Star Trek Number Plate Causes Offense
Manitoba’s public insurance company has revoked a Star Trek inspired custom licence plate after receiving complaints that it’s offensive. Nick Troller’s two-year-old plate reads “ASIMIL8.”
Troller keeps it inside a licence plate holder that says: “WE ARE THE BORG. RESISTANCE IS FUTILE.” He says Trekkies will recognize that it’s a reference to the cyborg villains who bellowed “you will be assimilated” on various Star Trek series and movies.
He says strangers have complimented him on the plate and taken photos. “I thought it was funny,” he said.
But Troller got a phone call Wednesday from someone at Manitoba Public Insurance, who he says told him two people had complained that the word “assimilate” is offensive to indigenous people.
The dictionary definitions of assimilate include “to absorb into the cultural tradition of a population or group” and “to take into the mind and thoroughly understand.”
Troller disagrees that it’s offensive.
On Thursday, he was served with a letter that states: “…it has been brought to the attention of this office that the personalized plate ASIMIL8 is considered offensive.” The letter demanded that he “surrender” the plate immediately.
The letter says Troller can either get a new personalized plate or a refund on the $100 charge.
“But that’s not the point,” he says. “We’ve become way too sensitive. You can’t say anything anymore to anybody.”
Ry Moran, from the National Centre for Truth and Reconciliation, is among those who agree with MPI that the word “assimilate” is too offensive to be on a licence plate.
“For basically the entirety of this country’s history, indigenous peoples have been forcibly assimilated through really extremely destructive means and ways,” he said.
Moran added that “words like that, meant or not, have an actual impact on many people.”
MPI’s policy states that “plates cannot contain a slogan that could be considered offensive.” MPI said in a statement that it takes such complaints “very seriously” and will investigate why the plate was approved in the first place.
Licence plates are property of the Crown and there is no appeal process.
Troller’s situation is reminiscent of a controversy in Nova Scotia, where a man named Lorne Grabher’s personalized GRABHER plate was revoked after a complaint that it was offensive to women.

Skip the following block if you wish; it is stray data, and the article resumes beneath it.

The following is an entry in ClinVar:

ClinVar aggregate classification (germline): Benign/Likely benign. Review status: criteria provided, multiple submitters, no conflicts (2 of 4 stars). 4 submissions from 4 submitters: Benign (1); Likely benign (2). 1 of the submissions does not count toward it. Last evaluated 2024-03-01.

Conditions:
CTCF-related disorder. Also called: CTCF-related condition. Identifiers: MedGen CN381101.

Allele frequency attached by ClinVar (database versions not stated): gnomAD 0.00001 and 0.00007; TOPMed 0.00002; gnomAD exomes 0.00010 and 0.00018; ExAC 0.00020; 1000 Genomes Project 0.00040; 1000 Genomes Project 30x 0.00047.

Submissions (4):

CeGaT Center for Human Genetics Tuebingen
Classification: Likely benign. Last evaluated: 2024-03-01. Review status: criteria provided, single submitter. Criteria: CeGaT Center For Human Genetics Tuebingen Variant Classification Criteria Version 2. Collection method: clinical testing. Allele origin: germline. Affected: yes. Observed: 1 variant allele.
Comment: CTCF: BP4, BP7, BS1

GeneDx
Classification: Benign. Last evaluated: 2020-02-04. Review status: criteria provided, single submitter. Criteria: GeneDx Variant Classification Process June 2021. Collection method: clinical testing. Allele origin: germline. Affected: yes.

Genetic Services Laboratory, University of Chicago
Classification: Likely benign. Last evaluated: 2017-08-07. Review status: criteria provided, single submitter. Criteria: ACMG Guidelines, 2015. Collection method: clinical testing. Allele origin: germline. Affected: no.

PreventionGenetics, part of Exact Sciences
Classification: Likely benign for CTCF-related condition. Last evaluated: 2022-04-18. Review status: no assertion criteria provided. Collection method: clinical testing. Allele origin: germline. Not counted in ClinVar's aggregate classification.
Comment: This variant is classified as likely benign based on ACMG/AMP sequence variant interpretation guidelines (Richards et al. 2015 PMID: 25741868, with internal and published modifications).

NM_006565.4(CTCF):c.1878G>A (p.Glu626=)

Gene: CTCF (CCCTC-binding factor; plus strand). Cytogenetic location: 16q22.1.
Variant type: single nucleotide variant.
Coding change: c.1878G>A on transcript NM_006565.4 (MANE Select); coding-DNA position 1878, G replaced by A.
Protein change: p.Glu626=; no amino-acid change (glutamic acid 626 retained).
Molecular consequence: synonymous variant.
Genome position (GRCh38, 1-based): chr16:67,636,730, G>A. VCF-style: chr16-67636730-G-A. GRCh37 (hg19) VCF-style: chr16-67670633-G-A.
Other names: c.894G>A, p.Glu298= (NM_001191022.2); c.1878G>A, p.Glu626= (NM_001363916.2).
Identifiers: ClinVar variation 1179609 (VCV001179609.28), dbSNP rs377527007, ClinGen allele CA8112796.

The Justice Centre for Constitutional Freedoms said earlier this month that it plans to sue the Nova Scotia government over the revocation, which it sees as an infringement on freedom of expression.
The JCCF’s John Carpay said the GRABHER licence plate revocation is part of a wider trend in Canadian society.
"Canadians are becoming increasingly less tolerant of free expression," he said. "You have more and more people who believe that they have a legal right to go through life without seeing or without hearing things they find to be offensive."
How close a series of letters or numbers are to a real name of word: if the match quality is high (and the numbers and letters are very convincing in making a popular word), the value of the registration plate will be higher. This means that a match like 5IMON, for the name Simon, will be worth a lot more than a more obscure set of letters and numbers that are not as convincing a match, such as S17 MMM for the name Sam.
The style of the plate: this means establishing if it is a new-style plate, an older-style format or if it is dateless or Irish, for instance. Other options are that it is a prefix-style plate or a suffix-style plate. New-style number plates, which have been produced since 2001, tend to be the least valuable because they are a bit less appealing to some collectors, plus the rule about not having plates that are newer than your car can also come into play, putting people off from buying a newer-style plate for their older car. Prefix-style number plates, which were in production between 1983 and 2001 can be more popular as more vehicles are entitled to have those licence numbers, and they may have fewer characters in total. Suffix-style plates, issued from 1963 to 1983 are relatively rare, which means they can attract higher prices than prefix-style plates and newer designs. Dateless number plates, also known as cherished number plates, were produced between 1903 and 1963 and are nearly always the most valuable number plate configurations; they have fewer digits and their dateless nature means that people can hide the age of their car. Irish number plates are similar to dateless number plates, especially because they don’t have a year identifier. They also tend to be cheaper than other types of vehicle registration plates.
Established For Over 25 Years
the Cherished Numbers Guild
- Free transfer service - your paperwork is handled by our trained team
- Over 25 years expertise - long established and trusted company
- DVLA Recognised Reseller - linked directly from the DVLA website
- DVLA Registered Number Plate Supplier - in line with all DVLA & MOT regulations